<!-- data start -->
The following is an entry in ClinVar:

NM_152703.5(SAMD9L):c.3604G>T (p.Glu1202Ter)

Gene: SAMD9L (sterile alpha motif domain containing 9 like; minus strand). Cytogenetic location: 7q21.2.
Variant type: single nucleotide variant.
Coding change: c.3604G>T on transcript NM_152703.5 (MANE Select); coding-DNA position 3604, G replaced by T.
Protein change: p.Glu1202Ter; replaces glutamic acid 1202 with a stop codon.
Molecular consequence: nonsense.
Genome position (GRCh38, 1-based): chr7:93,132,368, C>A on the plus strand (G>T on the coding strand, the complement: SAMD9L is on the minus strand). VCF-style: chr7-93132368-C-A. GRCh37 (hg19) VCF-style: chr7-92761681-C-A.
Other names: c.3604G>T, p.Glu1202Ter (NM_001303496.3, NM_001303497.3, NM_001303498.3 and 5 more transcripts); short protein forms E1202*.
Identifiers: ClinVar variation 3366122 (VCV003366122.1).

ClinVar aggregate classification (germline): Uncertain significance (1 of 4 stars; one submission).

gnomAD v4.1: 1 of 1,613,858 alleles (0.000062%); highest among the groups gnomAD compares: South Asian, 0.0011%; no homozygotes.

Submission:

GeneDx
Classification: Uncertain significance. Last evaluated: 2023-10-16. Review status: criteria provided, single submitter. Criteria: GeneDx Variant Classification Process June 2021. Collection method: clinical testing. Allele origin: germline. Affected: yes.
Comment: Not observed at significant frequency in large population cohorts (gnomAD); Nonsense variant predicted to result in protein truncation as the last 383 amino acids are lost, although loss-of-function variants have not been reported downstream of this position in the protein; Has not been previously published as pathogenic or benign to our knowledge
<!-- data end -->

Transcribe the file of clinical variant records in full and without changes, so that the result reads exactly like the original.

The following is an entry in ClinVar:

NM_152703.5(SAMD9L):c.3604G>T (p.Glu1202Ter)

Gene: SAMD9L (sterile alpha motif domain containing 9 like; minus strand). Cytogenetic location: 7q21.2.
Variant type: single nucleotide variant.
Coding change: c.3604G>T on transcript NM_152703.5 (MANE Select); coding-DNA position 3604, G replaced by T.
Protein change: p.Glu1202Ter; replaces glutamic acid 1202 with a stop codon.
Molecular consequence: nonsense.
Genome position (GRCh38, 1-based): chr7:93,132,368, C>A on the plus strand (G>T on the coding strand, the complement: SAMD9L is on the minus strand). VCF-style: chr7-93132368-C-A. GRCh37 (hg19) VCF-style: chr7-92761681-C-A.
Other names: c.3604G>T, p.Glu1202Ter (NM_001303496.3, NM_001303497.3, NM_001303498.3 and 5 more transcripts); short protein forms E1202*.
Identifiers: ClinVar variation 3366122 (VCV003366122.1).

ClinVar aggregate classification (germline): Uncertain significance (1 of 4 stars; one submission).

gnomAD v4.1: 1 of 1,613,858 alleles (0.000062%); highest among the groups gnomAD compares: South Asian, 0.0011%; no homozygotes.

Submission:

GeneDx
Classification: Uncertain significance. Last evaluated: 2023-10-16. Review status: criteria provided, single submitter. Criteria: GeneDx Variant Classification Process June 2021. Collection method: clinical testing. Allele origin: germline. Affected: yes.
Comment: Not observed at significant frequency in large population cohorts (gnomAD); Nonsense variant predicted to result in protein truncation as the last 383 amino acids are lost, although loss-of-function variants have not been reported downstream of this position in the protein; Has not been previously published as pathogenic or benign to our knowledge